Jacksonville Jaguars defensive end Yannick Ngakoue skipped mandatory minicamp in hopes of holding out to get a new contract. This came after he initially announced he would suit up for the Jaguars this season whether he got a new contract or not.
“For a player like this, you are probably looking at a contract that exceeds that of (Frank) Clark and (Demarcus) Lawrence,” Fitzgerald wrote in an email to the Times-Union earlier this week. “So a ballpark of $21 million a season with around $65 million guaranteed for injury.”
Ngakoue, who is entering the final year of his rookie deal, is set to collect just $2.025 million in base salary this season. He has completely outplayed his third-round rookie contract, and since entering the league in 2016, Ngakoue has more sacks than Lawrence, Dee Ford, Trey Flowers, Joey Bosa, Melvin Ingram and a host of other defenders who make more money than him. He deserves to be paid more than what he is currently making.
Ngakoue has accumulated 29.5 quarterback sacks and 10 forced fumbles during his three-year career. He also has racked up 70 quarterback hits, 29 tackles for loss, three pass deflections and two fumble recoveries. To put it mildly, he’s a game-wrecker for opposing offenses. He still needs to improve against the run, but his pass-rushing prowess is top-notch.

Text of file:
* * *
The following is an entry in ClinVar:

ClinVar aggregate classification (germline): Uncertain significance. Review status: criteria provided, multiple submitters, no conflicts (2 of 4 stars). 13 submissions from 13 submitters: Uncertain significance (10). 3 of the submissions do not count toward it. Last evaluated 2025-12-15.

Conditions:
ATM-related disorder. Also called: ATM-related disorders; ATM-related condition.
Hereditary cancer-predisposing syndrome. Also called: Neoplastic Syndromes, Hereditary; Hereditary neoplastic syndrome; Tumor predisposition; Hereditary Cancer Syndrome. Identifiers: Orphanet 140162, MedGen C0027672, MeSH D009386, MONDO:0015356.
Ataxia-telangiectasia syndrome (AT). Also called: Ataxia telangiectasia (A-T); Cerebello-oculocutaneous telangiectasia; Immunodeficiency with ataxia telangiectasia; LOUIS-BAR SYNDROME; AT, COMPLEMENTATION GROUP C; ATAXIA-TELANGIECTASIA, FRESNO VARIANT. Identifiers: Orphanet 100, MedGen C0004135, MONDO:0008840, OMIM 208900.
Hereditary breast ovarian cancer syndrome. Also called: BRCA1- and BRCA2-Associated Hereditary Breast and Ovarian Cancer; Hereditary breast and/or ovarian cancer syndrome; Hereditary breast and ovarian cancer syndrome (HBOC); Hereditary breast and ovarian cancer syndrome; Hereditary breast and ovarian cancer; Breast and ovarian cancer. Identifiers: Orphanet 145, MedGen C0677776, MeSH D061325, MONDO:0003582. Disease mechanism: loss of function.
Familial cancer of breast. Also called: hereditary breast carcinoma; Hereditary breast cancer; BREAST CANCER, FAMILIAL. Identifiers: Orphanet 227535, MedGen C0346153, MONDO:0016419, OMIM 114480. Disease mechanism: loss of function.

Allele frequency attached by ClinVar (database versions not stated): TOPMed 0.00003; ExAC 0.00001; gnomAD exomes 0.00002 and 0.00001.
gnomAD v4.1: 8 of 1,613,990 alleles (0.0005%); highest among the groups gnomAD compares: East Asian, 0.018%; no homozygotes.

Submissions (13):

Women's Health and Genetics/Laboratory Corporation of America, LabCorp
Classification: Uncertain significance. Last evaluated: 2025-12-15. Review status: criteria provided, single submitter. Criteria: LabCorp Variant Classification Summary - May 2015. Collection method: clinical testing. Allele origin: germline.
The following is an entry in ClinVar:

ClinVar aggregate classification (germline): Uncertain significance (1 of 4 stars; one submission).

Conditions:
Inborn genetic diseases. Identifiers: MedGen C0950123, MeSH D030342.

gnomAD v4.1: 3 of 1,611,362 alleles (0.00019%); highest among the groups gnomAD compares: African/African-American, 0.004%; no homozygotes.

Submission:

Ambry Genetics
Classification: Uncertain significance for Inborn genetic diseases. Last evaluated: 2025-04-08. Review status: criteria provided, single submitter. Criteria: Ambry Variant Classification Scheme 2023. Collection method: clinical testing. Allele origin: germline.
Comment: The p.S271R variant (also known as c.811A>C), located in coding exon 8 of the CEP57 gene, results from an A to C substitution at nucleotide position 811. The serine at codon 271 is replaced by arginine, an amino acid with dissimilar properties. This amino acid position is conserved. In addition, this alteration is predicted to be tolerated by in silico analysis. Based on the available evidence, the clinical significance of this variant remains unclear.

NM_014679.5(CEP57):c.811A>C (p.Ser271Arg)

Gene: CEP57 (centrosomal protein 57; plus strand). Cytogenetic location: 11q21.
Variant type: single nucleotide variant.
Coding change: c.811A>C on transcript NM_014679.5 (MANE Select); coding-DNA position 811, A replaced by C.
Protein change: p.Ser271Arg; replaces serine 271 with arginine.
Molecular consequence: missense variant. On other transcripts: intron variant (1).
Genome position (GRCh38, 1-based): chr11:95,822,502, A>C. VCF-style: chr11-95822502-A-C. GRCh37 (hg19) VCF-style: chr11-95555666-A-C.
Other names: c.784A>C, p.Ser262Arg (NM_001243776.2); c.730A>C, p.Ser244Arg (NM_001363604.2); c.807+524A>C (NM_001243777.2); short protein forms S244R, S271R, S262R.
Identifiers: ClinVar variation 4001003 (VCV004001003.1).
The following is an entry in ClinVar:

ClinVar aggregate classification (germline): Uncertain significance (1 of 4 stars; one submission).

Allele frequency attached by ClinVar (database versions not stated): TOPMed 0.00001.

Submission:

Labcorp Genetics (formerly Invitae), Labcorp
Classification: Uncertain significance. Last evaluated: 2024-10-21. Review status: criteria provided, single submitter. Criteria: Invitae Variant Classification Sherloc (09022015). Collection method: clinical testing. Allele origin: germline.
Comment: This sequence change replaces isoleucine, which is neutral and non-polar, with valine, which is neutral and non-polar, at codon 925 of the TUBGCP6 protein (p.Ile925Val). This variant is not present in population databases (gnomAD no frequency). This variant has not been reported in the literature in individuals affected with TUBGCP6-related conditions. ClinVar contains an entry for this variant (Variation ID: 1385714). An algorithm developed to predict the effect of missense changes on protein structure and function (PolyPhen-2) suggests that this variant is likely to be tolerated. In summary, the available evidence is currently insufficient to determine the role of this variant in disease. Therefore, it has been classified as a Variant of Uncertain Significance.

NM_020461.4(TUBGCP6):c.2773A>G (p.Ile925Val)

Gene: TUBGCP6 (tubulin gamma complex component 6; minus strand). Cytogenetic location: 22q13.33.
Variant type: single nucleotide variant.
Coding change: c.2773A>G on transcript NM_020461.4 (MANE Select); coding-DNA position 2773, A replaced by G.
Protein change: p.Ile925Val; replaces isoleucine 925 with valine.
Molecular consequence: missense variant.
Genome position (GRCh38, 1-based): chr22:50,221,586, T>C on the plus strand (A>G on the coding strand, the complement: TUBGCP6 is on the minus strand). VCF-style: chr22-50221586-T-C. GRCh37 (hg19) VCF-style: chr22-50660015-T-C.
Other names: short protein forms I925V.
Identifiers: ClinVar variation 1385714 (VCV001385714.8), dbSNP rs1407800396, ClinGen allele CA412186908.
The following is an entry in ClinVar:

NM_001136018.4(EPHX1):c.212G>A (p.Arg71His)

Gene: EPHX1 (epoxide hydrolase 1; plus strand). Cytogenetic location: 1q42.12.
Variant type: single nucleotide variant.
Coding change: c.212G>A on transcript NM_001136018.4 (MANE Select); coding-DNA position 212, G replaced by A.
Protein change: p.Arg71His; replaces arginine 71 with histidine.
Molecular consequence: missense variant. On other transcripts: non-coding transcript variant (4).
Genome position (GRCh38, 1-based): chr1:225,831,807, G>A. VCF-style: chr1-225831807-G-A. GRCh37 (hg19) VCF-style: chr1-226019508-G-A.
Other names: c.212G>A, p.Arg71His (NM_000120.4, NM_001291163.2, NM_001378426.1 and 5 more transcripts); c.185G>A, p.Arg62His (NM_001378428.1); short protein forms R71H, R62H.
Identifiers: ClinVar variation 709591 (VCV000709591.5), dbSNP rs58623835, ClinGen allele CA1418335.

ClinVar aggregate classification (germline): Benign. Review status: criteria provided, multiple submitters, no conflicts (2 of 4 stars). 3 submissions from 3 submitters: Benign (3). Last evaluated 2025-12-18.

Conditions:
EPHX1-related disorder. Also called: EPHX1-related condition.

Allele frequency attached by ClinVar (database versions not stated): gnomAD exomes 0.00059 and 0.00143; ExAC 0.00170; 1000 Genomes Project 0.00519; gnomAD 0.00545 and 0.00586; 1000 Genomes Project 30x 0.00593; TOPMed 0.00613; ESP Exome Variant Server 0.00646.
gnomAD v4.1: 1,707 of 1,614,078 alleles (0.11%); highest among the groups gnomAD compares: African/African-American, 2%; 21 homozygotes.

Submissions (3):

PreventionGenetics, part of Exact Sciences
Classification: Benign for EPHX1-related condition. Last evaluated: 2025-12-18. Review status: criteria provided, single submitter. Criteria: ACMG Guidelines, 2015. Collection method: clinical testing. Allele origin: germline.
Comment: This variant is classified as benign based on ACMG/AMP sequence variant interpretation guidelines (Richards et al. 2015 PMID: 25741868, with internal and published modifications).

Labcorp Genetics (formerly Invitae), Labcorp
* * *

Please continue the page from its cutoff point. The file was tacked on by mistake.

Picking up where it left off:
At just 24-years-old, the Jaguars would be wise to lock up Ngakoue who will still produce at a high level for many years to come. It has not been an often occurrence for the Jaguars to groom homegrown talent like this — and three of the players from the 2016 draft (Ngakoue, Jalen Ramsey and Myles Jack) — are each likely to receive a second contract from Jacksonville.
The Jaguars may balk at a number as high as $21 million per year for a non-quarterback, and this may or may not be the number Ngakoue’s camp is targeting, but any deal that gets done is likely to crack the $100 million dollar range. Jacksonville’s front office needs to do whatever it can to assure the transcendent pass rusher stays with the organization during the prime of his career.
Jacksonville does not have a ton of cap space to work with right now, with just under $9 million available. However, from my somewhat limited understanding, if Telvin Smith does indeed sit out this season, the Jags can recoup the additional $9.75 million he would have been owed for his base salary. The Jags can offer Ngakoue a large signing bonus (around $20 million) that will go immediately to him with a low base salary, and spread that signing bonus out over five years for cap space purposes, which is a likely route to go.
No matter how it happens, this is a deal that needs to get done sooner rather than later. The Jaguars can’t afford to wait on this, even with the franchise tag in play, as Ngakoue’s long-term price tag is only going to go up from here. Hopefully the two sides are able to reach an agreement prior to training camp.